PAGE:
Disorder in the Court

Disorder in the Court is a 1936 short subject directed by Preston Black starring American slapstick comedy team The Three Stooges (Moe Howard, Larry Fine and Curly Howard). It is the 15th entry in the series released by Columbia Pictures starring the comedians, who released 190 shorts for the studio between 1934 and 1959.

Disorder in the Court
Directed byPreston Black
Written byFelix Adler
Produced byJules White
StarringMoe Howard
Larry Fine
Curly Howard
Bud Jamison
Harry Semels
Suzanne Kaaren
James C. Morton
Edward LeSaint
Solomon Horwitz
Al Thompson
Eddie Laughton
CinematographyBenjamin H. Kline
Edited byWilliam A. Lyon
Distributed byColumbia Pictures
Release date
  • May 30, 1936 (1936-05-30) (U.S.)
Running time
CountryUnited States
Disorder In The Court, full movie


The Stooges are key witnesses at a murder trial. Their friend and colleague, Gail Tempest (Suzanne Kaaren), is a dancer at the Black Bottom cafe where the Stooges are musicians. She is accused of killing Kirk Robin (a play on "Who Killed Cock Robin?").

The Stooges harass the defense attorney (Bud Jamison) in Disorder in the Court

When the Stooges are called to the witness stand, they are nowhere to be found. The defense attorney (Bud Jamison) goes out into the hall only to find the Stooges playing jacks and tic-tac-toe simultaneously on the floor. After considerable mutual frustration, the court finally swears in Curly, who begins to describe the events that took place on the night of the murder. He offers to show the court exactly what happened. The Stooges and Tempest are part of a musical act; Tempest and the Stooges break into their musical routine to prove this, with Larry on violin, Moe on harmonica, and Curly on both spoons and upright bass while Tempest dances.

The act is interrupted when Larry unknowingly mistakes a man's toupée for a tarantula and Moe subsequently takes the guard's gun and starts shooting the toupée, causing pandemonium in the court. Moe and then Curly re-enact the actual murder (with Curly on the receiving end). Moe then looks at the parrot, who was at the murder scene, and sees a note tied to the parrot's foot. He opens the parrot cage, and the parrot flies out after it scratches Moe's finger. The Stooges eventually capture the bird by shooting water at it through a fire hose. Moe then reads the letter out loud and reveals that it is a confession from the real murderer, Buck Wing, which finally proves Tempest's innocence. The note also said that Buck Wing will disappear.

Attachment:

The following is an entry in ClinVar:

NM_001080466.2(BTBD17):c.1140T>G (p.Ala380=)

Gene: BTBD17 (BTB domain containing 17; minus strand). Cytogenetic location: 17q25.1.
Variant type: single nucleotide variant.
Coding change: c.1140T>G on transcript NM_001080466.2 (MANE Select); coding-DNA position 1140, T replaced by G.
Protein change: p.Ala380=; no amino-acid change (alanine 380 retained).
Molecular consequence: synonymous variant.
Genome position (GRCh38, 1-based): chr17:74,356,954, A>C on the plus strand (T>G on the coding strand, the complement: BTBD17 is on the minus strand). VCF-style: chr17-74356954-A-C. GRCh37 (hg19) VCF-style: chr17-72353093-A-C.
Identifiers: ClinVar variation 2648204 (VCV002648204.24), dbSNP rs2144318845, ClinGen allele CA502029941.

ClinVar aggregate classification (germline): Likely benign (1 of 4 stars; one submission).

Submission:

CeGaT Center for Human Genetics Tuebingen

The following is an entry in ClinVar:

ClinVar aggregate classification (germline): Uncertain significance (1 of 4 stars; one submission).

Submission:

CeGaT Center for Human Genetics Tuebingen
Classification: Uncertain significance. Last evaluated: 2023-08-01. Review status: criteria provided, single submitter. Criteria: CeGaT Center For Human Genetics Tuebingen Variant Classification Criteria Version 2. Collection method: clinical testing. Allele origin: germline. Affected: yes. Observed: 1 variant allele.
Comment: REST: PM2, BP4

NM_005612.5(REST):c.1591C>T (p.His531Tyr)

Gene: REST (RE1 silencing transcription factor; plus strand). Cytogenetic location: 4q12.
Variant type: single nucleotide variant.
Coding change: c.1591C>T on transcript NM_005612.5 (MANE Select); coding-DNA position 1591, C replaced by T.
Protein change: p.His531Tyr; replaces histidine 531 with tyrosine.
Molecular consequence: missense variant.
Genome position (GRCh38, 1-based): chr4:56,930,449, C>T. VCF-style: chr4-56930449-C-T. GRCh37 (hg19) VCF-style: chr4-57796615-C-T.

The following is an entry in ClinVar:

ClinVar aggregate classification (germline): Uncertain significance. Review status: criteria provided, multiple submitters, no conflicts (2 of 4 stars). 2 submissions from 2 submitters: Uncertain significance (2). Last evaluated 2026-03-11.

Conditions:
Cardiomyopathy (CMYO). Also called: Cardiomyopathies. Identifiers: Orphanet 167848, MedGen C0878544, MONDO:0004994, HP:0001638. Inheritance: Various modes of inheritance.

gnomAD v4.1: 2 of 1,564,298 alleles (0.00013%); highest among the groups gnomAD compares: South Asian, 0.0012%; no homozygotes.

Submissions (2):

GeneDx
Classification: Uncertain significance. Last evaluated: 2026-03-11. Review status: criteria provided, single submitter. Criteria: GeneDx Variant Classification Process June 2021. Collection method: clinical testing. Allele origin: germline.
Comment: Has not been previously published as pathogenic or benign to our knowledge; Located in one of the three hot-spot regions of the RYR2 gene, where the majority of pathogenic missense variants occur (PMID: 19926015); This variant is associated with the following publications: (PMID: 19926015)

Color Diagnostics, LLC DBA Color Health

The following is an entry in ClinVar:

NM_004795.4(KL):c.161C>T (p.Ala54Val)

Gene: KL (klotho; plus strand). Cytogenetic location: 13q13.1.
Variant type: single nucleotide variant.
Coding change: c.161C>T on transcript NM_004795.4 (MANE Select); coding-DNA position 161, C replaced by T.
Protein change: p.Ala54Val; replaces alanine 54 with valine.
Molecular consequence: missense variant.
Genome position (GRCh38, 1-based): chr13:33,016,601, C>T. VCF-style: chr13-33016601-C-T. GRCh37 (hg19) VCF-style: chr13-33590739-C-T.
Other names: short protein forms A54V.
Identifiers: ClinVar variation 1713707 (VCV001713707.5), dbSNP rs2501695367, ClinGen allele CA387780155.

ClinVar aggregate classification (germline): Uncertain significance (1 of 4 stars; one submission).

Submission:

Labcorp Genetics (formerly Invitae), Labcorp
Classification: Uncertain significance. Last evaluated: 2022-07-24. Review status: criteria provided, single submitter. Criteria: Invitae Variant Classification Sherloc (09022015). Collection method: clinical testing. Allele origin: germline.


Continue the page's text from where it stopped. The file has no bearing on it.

The Stooges and Gail Tempest were going to get their picture taken; however, the fire hose, which Curly tied up earlier, explodes and sprays water everywhere.




Production notesEdit

Disorder in the Court was filmed over six days on April 1–6, 1936.[1] The film title is a play on the stereotypical judge's cry, "Order in the court!"[2]

A colorized version of this film was released in 2006 as part of the DVD collection "Stooges on the Run."

Sol Horwitz, the father of Moe, Curly, and Shemp Howard, makes an uncredited appearance as a member of the public audience.[2]

Disorder in the Court was the first Stooge short to give Curly Howard top billing over costars Larry Fine and Moe Howard.

This is the first Stooge short in which Curly is spelled "C-U-R-L-Y" in the opening titles instead of the previous "C-U-R-L-E-Y." The title card also has the Stooges inverted reading from left to right, Curly-Larry-Moe, as opposed to Moe-Larry-Curly in previous shorts, effectively giving Curly "top billing." This change in the title card coincides with the refined and more familiar Columbia Pictures image of a torch-bearing woman, with a shimmering light instead of the primitive animation of light rays in the previous version. In addition, the "Columbia" theme now uses a more upbeat theme, featuring a brass introduction.[2]

Copyright statusEdit

Disorder in the Court is one of four Columbia Stooge shorts that fell into the public domain after the copyright lapsed in the 1960s, the other three being Malice in the Palace (1949), Sing a Song of Six Pants and Brideless Groom (both 1947). As such, these four shorts frequently appear on budget VHS and DVD compilations.[2]

In popular cultureEdit

Gail Tempest (Suzanne Kaaren) dancing in the courtroom.

The presumed perpetrator is a dancer named Buck Wing, a reference to the buck-and-wing dance common in vaudeville and minstrel shows.[2]

The classic 'swearing in' ('Take off your hat!,' 'Raise your right hand,' 'Judgy Wudgy') routine was borrowed nearly verbatim from Buster Keaton's 1931 film Sidewalks of New York, directed by Stooge veteran and producer Jules White.[2]

A shot of the trio performing in court was used by Hershey's in a 1980s ad campaign.[3]

The short appears in the 2019 horror film 3 from Hell.

See alsoEdit


  1. ^ Disorder in the Court at threestooges.net
  2. ^ a b c d e f Solomon, Jon (2002). The Complete Three Stooges: The Official Filmography and Three Stooges Companion. Comedy III Productions, Inc. p. 96. ISBN 0-9711868-0-4.
  3. ^ https://www.youtube.com/watch?v=7dZ3svPD32Y

External linksEdit